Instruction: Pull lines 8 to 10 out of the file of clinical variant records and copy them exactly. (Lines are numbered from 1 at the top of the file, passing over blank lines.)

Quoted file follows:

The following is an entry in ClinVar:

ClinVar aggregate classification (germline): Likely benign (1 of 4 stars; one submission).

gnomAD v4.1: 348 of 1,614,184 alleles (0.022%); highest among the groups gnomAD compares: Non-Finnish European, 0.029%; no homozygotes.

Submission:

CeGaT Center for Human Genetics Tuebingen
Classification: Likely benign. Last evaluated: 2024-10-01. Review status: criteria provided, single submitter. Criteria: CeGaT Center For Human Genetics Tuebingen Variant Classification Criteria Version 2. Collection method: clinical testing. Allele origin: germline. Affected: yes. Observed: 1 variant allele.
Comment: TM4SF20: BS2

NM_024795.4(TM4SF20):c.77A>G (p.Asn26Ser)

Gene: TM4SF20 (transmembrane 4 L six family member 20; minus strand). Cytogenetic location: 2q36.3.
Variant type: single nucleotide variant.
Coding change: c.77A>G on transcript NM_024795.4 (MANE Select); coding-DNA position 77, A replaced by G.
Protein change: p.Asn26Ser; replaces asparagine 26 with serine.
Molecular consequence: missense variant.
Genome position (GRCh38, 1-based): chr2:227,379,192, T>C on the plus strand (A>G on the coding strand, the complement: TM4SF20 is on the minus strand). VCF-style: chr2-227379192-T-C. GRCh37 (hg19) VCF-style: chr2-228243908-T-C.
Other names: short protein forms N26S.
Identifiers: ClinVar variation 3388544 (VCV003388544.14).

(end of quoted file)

NM_024795.4(TM4SF20):c.77A>G (p.Asn26Ser)

Gene: TM4SF20 (transmembrane 4 L six family member 20; minus strand). Cytogenetic location: 2q36.3.
Variant type: single nucleotide variant.